The risks are great – not counting the obvious financial risk which touches all artists – new work takes a bit of hustling. It takes convincing of actors (and their agents), venues, audiences to invest time, energy and attention in something untested, unknown. When I am watching a new play – particularly in the independent sector – I consider that the actors must believe in the fundamental message, style of the play. I see the actor as an important participant in the curation and development of culture, ideas and I hold them accountable for their choice to be involved. The actor’s contribution is huge – and signals to me their values as a person and an artist in their support of the writer and director. The act of anyone committing their time and attention to a new work is an act of faith – an act of hope some might say – in the possible.

However, it can happen that what is generated can not and does not reach beyond the aspiration of moving the artform forward, or touching an audience. There’s the possibility that the production falls short, confuses, bores, baffles, exhausts, disengages.

The Australian contemporary playwright has a lot to contend with:
The history of theatre
An international pallet of performance styles
A huge back catalogue of great plays
Interesting dinner conversation
International contemporary playwrights
Fads, developments and fashion in playwriting as a contemporary practice
The Internet
Facebook and other social media
A literate, mobile, educated audience
Limited production resource
Differing performance styles, interests and experience of your cast
The physical limitations of the performance venue you are working in

As such the content, form, style has to be coherent, well thought out, well considered, timely, innovative, fascinating.
If the play is written in a series of re-enactments – without exposing the current issue, the audience is disconnected from the present, the work is not urgent and so meanders. If the characters are written to caricature or type, the audience has little to discover beyond cliche. If the mechanics of the play, for example stage management or set changes are brought into the play – it must serve the story, the theme or the message – otherwise it will appear gratuitous. If the characters tell the audience their inner psychology or expose their motivation which is in clear alignment with their action: the audience has no reason to lean into the play and discover anything for themselves. If the audience becomes aware of a change in lighting state, it is often to indicate a change in scene, mood or idea – if the lighting state does this without a thematic or structural change – or even to express a time of day, it disturbs the audience, without any pay off. If the character is established as angry and didactic at the top of each scene, there is little opportunity for the character to develop. If there is a character that is constantly making jokes or commenting on another character’s vulnerable reveal, or on an important monologue which is there to serve to cohesively bring all aspects of the story together: the audience can become distracted by the commentary, and not pay attention, nor give much weight to the message. The premise is everything. The characters status is important – shifts in status must serve the story, the message. Likewise a change in furniture must serve the story, or the space: remove a chair and you change the world. Is it true that a police officer or sargeant has infinite time to hear the self-aware, self-reflective memories of a criminal? Grant a prisoner freedom to walk out and get a cup of tea, and the premise of the scene is no longer respected as holding any gravitas. Tell the audience what the play is trying to say, eg “There is always hope” and they’re less likely to believe it, than if they were to walk away thinking and feeling there is always hope.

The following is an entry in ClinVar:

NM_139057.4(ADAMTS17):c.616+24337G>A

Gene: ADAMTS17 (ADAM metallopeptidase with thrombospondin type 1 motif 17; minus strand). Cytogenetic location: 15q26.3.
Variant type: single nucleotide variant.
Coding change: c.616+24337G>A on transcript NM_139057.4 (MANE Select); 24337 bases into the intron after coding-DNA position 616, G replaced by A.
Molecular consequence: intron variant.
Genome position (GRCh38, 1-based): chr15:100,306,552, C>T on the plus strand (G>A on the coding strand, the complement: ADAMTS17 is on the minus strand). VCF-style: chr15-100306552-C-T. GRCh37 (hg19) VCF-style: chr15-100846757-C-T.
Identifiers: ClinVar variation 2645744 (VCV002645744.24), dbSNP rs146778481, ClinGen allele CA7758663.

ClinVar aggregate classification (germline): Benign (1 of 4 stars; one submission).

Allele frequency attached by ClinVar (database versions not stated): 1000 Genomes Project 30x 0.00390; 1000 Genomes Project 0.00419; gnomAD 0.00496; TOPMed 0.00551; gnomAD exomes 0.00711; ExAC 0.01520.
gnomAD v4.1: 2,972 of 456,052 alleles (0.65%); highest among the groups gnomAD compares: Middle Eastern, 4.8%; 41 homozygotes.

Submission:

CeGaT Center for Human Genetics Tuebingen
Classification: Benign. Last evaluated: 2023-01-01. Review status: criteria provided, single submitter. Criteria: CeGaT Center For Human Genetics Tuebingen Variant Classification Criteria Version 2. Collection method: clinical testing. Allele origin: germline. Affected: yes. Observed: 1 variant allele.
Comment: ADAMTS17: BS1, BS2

Additionally the question needs to be asked: if your question or premise of your play is, for example “is evil created or is evil innate?” – it might be worth considering if that is what your play is about. If perhaps your play is not about that, but about hope, it how important it is for the audience to know the conclusion of such a discussion “There is always hope” before they’ve seen the play?

Amanda is a play which requires some rigorous re-drafting, reconceptualizing if it is to overwhelm and bypass stories (plays and films and novels) which touch on similar themes in the cannon eg: No Exit, What Ever Happened to Baby Jane?, Wolf Lullaby, Hedda Gabler.

written and directed by Mark Langham
performed by Amylea Griffin, Paul Armstrong, Elizabeth Macgregor

“”What did you do?” Was Amanda born this way or has circumstance made her what she is? What is she and, where is she? A new play from this multi award winning writer tells of our disconnection from each other, the ease with which we distance ourselves from others and much more. It does it with this writer’s customary wit and directness and is so sharp it may cut.”

May 13~18, 2014
Downstairs Theatre, TAP Gallery